We stayed in Sucre, Bolivia for almost a month renting an apartment and learning Spanish. That's not to say we are experts on the city but in addition to studying, we spent a lot of time eating. We narrowed it down to our top 8 favorite things to eat & where to get them.
Posts tagged ‘pasta’
Finally we were going to get our big chance to do the circuit at TDP! The prospect had me nervously excited as I hoped we could carry as much stuff as we had packed for such a long time, every day. Three years ago we failed. I hoped for the best this time around.
After trekking in El Chalten, we took a bus back to El Calafate. El Calafate kind of sucks but unfortunately it's a major hub in Patagonia and is a gateway to the southern part of Parque Nacional Los Glaciares (El Chalten serves the northern and free part of the park) and you usually have to go there to transfer to other places you want to travel to.
Three years ago, Laurent & I made a month long trip to Patagonia. We trekked around Fitz Roy from the village of El Chalten for 3 days. I never imagined that three years later, I would be lucky enough to be back in this incredible landscape. But here I was.
1. Ruta 40 from Cachi to Cafayate
This easily takes the #1 spot. What Route 66 is to the USA, Route 40 is to Argentina. Stunning scenery, cool hippy history, biker dudes heading out into the open road. What more could you ask for out of a route?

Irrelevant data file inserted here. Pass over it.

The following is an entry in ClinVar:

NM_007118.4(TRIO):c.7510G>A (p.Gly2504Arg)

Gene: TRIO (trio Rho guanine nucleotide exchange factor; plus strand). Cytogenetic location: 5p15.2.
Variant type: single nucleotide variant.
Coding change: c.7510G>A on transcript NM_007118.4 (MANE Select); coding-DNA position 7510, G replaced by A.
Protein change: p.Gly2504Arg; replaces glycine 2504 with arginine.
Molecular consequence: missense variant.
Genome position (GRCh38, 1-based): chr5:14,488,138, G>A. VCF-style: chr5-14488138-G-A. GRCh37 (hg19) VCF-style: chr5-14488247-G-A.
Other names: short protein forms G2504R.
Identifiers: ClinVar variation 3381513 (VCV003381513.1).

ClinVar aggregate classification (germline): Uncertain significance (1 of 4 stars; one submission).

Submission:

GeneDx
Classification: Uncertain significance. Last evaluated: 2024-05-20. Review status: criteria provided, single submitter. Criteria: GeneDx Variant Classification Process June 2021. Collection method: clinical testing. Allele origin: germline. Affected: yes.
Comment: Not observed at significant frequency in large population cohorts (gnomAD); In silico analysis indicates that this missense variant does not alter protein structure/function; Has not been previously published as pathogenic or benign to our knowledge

Cachi is another unmissable spot in the Andean northwest of Argentina. Cachi is located in Salta province and is southwest of Salta city. Below is the church located in the plaza of Cachi:
After our relaxing stint in Tigre and our arrival to Buenos Aires, we had a full week ahead of us trying to learn Spanish. The week was really crazy, waking up every morning at around 7 am, taking classes at a formal school from 9 am til 1 pm and then usually a 2 hour lunch break followed by more Spanish lessons with a private tutor. These would go on for usually 3 hours total (not including travel time). Sometimes we met with the tutor at night instead of the day. We also couchsurfed three different times, which caused us to pack up our bags and move to different neighborhoods. Suffice to say, it was a busy week but I really enjoyed it all. It felt like a real life had already begun for us. We had new friends, classes to attend and places to go all the time. I really felt like this was a new life for me.
Originally we were going to start in Brazil. I was very excited by this prospect. I wanted a big beginnning. The food, the culture and the sheer size and diversity of Brazil make it worthy of a bombastic start. But things changed. Plans got tweaked. Brazil got pushed. I was okay with it. After all, I'm a roll with the punches kind of gal (most of the time). So Laurent figured out a new route (that's his department, by the way). The new route is perfect. I think it solves the Brazil visa issue (more on that later) and it hits all the places we want to be at almost the right times of the year. The only thing I was originally slightly disappointed with was the start. Uruguay. Really? We're going to start there? In this stangely named country? It seemed fine as an after thought, a fourth or fifth stop but our first destination?! Who the heck goes to Uruguay? People from all around the world go to Brazil but who plans a trip to Uruguay?! Well, apparently we do. And you should too. I am a new convert to Uruguay's awesomeness. Yes, it really is! And hopefully I'll convince you why.